Food wise, the wild game actually played a minor role in several of the dishes. Despite being good, that aspect defied the point for me, since I’m not inclined to drive clear to the border of Warren for gourmet preparations, and unlike the other I diners, I’m new to and curious specifically about the wild game. Regardless of whether I could zero-in on the game itself, I will give the Chef credit for ensuring that the meats were surprisingly juicy and tender.

      If there was one that was good rather than very good, it would have been the salmon---but, that didn’t belong anyway, in my opinion, and should be a candidate for “addition by subtraction” from the next event. Sure, I brought it home and will eat it today with my plethora of leftovers from last night, but I think the work it takes, to excellently and simultaneously create 75 pieces of salmon, overstretches most kitchens. (Not that I’m a professional; I’m just a yahoo office worker who can barely cook for his own family.)

      My only other criticism would be that perhaps in order to prevent the variety of sauces/jus from mixing on the big platter, corn starch was employed several times for thickening. I have nothing against corn starch, but when it is employed multiple times in one meal, it seems a little weird to me. But, hey, the dressing on the mushroom salad was excellent and earns make-up bonus points. If it was from a jar, and the joke was on me, I wouldn’t care. Yum. And, while everything was nice, my winners were his walnut and fig stuffed leg of goat, and the boar pozole. Okay, and the spices in the venison goulash were memorable, too.

      I’d have preferred a glass or two of wine, rather than the included four 8oz thoughtfully pre-selected beer pairings, but the crowd surely found that to be yet one more fun and conversational feature of the eve. Hey, thanks to Goatgolfer for setting this up, it indeed was enjoyable.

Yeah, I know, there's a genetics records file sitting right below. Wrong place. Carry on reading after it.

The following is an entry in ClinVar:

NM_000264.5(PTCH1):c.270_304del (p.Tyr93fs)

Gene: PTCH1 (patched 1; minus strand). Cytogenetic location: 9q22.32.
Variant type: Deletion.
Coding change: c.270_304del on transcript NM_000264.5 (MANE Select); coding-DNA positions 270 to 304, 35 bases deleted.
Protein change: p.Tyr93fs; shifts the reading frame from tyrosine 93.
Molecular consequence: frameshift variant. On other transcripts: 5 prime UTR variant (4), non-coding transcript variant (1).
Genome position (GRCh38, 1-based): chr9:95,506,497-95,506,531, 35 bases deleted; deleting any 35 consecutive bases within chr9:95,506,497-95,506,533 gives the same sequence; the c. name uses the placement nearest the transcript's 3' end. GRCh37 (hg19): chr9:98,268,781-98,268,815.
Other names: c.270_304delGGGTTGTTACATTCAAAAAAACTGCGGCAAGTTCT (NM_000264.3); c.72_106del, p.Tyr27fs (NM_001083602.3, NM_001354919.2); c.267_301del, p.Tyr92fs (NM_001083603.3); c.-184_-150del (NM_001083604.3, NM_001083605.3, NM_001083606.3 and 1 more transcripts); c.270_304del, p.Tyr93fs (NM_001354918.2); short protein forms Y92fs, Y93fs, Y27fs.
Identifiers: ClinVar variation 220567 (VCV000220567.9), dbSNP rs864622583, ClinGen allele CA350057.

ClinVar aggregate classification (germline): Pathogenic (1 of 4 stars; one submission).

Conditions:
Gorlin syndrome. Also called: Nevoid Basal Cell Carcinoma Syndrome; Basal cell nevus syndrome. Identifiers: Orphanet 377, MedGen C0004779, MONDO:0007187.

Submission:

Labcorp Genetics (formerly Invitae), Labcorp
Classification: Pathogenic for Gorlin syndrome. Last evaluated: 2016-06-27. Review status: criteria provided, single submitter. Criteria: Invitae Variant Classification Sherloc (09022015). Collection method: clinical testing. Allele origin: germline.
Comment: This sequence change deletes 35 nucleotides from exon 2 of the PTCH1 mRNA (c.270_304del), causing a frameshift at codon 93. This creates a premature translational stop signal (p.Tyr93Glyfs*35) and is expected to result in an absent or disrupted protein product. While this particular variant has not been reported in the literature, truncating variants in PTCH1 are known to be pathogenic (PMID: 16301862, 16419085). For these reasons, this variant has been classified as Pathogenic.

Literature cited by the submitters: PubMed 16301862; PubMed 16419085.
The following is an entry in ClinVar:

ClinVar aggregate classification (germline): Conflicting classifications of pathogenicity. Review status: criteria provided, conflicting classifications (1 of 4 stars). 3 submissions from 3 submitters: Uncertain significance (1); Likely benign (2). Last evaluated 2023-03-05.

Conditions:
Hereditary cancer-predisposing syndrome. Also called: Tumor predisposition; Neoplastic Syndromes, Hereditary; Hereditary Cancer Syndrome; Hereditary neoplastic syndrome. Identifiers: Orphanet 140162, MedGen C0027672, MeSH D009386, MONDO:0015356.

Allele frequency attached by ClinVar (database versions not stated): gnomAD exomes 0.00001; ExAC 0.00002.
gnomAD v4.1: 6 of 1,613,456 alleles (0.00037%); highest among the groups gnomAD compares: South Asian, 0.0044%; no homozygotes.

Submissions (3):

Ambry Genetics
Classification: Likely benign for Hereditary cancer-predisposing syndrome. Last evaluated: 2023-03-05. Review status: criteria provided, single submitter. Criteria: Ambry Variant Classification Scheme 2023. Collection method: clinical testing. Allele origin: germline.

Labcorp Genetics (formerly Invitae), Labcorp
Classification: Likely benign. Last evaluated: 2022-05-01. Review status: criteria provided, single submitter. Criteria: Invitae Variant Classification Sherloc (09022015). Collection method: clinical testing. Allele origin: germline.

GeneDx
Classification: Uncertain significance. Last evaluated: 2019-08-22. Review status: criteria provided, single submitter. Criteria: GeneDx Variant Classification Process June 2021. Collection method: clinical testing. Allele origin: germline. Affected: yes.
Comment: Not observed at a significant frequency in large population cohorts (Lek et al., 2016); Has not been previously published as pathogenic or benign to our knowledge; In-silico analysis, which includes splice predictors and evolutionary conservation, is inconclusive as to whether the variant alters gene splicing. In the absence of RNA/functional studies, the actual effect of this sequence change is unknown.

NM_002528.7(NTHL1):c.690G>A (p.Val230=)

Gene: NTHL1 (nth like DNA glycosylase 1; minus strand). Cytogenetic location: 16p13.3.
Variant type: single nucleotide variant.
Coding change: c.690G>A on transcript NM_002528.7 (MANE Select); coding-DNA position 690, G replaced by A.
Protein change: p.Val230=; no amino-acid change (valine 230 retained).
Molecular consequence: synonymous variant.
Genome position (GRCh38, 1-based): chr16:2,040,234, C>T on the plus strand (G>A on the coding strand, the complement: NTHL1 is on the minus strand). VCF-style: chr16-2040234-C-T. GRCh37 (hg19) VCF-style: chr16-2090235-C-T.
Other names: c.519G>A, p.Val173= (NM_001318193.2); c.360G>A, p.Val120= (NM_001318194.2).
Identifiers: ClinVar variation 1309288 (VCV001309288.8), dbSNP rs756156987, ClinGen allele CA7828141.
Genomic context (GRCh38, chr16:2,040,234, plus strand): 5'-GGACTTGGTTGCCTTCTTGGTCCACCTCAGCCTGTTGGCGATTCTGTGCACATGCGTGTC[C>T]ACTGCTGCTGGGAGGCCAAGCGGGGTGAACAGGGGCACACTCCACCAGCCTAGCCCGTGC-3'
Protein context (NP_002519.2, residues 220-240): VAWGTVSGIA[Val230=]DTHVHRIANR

1 Reply
      1. re: VTB
        g
        goatgolfer Jan 3, 2013 01:06 PM

        It will be interesting to compare the Loon to the Root with a $30 vs $60 + $20 beer price point. Warren vs. White lake; bear all, boar none....

        I am anticipating the "value for money" question to be the deal here as the Root is not cheap but terrific value. The loon is cheap and valuable.

      2. b
        berkleybabe Dec 8, 2012 02:16 PM

        Time?

        2 Replies
        1. re: berkleybabe
          b
          boagman Dec 8, 2012 02:59 PM

          7PM according to the link provided.

          1. re: boagman
            rainsux Dec 18, 2012 02:20 PM

            Thank you for the report. Wish I could have attended. I
            am being allowed to return home tomorrow, for a few days.

            I've been stuck in rural Maryland. Have not found a lot
            of "very good" food to enjoy. Given the hours that I've
            been working, some nights I curl up with a can of soup.